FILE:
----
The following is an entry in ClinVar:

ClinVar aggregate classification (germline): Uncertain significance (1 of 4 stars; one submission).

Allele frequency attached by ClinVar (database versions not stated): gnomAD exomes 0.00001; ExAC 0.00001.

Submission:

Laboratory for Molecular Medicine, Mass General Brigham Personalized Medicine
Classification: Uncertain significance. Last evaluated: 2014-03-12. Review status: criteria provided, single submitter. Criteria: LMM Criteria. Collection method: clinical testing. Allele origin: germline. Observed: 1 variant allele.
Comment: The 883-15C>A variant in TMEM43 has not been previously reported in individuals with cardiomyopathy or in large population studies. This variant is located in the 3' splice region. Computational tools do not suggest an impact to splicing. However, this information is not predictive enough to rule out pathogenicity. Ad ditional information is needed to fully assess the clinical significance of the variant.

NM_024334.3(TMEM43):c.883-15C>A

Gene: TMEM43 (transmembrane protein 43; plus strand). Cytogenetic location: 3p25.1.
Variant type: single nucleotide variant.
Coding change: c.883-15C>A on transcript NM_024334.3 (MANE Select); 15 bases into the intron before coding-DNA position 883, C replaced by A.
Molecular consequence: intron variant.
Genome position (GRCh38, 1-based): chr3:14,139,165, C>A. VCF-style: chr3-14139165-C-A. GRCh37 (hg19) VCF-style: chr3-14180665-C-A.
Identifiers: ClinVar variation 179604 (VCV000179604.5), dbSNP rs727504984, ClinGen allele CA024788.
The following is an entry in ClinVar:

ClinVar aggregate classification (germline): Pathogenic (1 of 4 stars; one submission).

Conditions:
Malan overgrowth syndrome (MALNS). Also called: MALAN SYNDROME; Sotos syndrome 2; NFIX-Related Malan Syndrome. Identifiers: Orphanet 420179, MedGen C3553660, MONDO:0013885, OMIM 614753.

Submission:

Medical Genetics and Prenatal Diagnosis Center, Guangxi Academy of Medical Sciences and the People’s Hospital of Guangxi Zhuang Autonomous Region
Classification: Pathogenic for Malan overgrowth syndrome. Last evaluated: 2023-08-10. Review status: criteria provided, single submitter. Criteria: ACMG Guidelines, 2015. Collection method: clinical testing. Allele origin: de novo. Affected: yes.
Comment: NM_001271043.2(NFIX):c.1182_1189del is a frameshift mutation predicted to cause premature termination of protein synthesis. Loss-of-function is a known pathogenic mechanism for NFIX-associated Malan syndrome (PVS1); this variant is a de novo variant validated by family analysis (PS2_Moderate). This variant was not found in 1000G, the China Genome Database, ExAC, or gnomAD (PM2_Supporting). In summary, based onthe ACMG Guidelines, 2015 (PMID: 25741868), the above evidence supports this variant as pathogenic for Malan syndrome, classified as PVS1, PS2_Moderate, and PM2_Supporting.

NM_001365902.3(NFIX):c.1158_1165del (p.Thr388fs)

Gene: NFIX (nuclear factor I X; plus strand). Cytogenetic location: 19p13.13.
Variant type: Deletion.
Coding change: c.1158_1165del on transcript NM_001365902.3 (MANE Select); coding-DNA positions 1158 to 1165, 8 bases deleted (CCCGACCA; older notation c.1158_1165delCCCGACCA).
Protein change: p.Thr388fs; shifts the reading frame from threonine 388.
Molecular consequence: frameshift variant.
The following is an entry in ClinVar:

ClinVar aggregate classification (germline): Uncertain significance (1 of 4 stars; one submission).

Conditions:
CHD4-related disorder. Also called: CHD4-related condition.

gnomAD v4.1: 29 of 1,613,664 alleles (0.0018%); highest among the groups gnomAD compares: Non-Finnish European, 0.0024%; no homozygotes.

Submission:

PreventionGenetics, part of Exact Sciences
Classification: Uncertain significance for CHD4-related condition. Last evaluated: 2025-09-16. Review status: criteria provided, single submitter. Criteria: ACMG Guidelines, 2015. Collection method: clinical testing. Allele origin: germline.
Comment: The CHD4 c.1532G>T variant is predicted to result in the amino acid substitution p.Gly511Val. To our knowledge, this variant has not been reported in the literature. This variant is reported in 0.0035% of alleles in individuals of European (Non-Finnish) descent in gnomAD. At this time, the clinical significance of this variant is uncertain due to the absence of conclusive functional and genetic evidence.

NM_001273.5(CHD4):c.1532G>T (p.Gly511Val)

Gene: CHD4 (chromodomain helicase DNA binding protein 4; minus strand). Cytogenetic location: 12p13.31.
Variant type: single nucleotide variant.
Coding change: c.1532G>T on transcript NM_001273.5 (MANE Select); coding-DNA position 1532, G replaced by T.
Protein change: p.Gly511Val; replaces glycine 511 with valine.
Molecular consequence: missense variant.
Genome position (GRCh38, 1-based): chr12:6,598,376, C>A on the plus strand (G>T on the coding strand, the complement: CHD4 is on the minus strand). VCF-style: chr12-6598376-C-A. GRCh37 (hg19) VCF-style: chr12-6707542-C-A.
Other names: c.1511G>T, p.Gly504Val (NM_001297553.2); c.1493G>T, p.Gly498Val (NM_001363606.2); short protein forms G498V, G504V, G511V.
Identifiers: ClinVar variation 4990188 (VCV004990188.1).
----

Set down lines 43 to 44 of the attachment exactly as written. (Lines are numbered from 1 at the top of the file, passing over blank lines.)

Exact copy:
Molecular consequence: missense variant.
Genome position (GRCh38, 1-based): chr12:6,598,376, C>A on the plus strand (G>T on the coding strand, the complement: CHD4 is on the minus strand). VCF-style: chr12-6598376-C-A. GRCh37 (hg19) VCF-style: chr12-6707542-C-A.